Phrasis, Wendy Xu’s second full-length collection, burns, but burns quietly. Before you even realize the poem’s effect, you’re already singed. As the title suggests, Xu’s collection is about language—its construction (and deconstruction), its role in our lives (and its failures), and how words help us see ourselves (and lose ourselves).
Throughout the collection, Xu’s poems are fragmented and broken, often using line and stanza breaks as syntactical hinges from one thought or place to another. The result is elliptical moments that resonate and echo, disturbing the quiet images or thoughts that they stitch together. She also challenges grammatical and syntactical laws with her lines and leaps. Her technique is something like linguistic cubism. In one gorgeous poem, “This Quiet,” Xu concludes with:
“…now up for discussion of how
a word goes on regarding
its shadow. We had all manner
of speaking not in bodies
splayed likewise lurch
and stutter. But tenderly
a finger set
Language, here, is tangible and physical. It may have tortured movements and be broken, but it is still tender. There is something lovely and sad as the word regards its own shadow and a small part of us, just a finger, is set to music. The entire collection uses words and language as a Duchamp might use form to depict a nude descending a staircase. Even as Xu expresses a strange dissociation between herself and the language she uses, her poems settle into the paradox: language is her medium for making that dissociation—between the self and the world, between the word and its meaning or manifestation— apparent, something tangible, sensual even, for her readers.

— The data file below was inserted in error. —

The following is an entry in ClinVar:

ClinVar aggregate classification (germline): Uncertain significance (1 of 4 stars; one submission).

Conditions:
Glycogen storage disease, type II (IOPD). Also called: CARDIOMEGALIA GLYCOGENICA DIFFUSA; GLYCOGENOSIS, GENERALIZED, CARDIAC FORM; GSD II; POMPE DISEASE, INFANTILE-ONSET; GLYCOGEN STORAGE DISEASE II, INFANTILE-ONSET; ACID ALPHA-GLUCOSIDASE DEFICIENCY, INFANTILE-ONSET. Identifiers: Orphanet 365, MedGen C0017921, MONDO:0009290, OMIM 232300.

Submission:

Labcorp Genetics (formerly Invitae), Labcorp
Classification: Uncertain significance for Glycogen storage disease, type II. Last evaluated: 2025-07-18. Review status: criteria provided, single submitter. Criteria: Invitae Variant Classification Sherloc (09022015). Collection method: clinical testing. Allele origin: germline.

The epigraph from John Weiners, “No circles / but that two parallels do cross,” illuminates how Xu approaches language as its own geometry, one where she can bend the syntactical and poetic laws to make space for impossibilities. The poems in the collection are sprinkled with geometric references and images; often a window frame serves as a lens through which the speaker narrates. The geometries serve as a metaphoric parallel for language—both are man-made abstractions meant to express the messy and unspeakableness of living life in the real world. And Xu’s poems are determined to point to the fragility of geometric and linguistic constructions. For example, in “Diagonal Sun,” she ends with the lines, “The dream of the grid bent over / there in the sun” suggesting the straight lines of diagonals and grids are perfectly bendable if we remember the enormity of the sun. The little human moments of each poem in the collection provide context for how small we are—“to clouds I am too little”—and how small our ways of making sense of living (mathematical terms, word meanings, etc.) are as well.